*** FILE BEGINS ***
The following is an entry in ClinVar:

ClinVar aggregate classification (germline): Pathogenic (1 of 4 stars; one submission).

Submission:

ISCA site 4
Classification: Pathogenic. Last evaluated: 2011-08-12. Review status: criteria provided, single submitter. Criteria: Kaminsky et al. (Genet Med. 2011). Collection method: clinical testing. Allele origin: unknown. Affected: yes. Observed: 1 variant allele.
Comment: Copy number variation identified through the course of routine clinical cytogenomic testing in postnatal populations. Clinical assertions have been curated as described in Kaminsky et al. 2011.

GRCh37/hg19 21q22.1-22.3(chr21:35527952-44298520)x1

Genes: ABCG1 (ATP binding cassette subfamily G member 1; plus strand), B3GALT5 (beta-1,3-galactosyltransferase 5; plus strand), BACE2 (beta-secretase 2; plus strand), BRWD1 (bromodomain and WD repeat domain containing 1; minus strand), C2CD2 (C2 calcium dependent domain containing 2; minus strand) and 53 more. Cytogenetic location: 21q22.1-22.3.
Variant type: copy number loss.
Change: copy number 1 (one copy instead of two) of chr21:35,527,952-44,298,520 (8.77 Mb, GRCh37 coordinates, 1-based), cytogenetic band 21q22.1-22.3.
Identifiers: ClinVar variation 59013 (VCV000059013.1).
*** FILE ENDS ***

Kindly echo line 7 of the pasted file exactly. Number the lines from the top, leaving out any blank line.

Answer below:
GRCh37/hg19 21q22.1-22.3(chr21:35527952-44298520)x1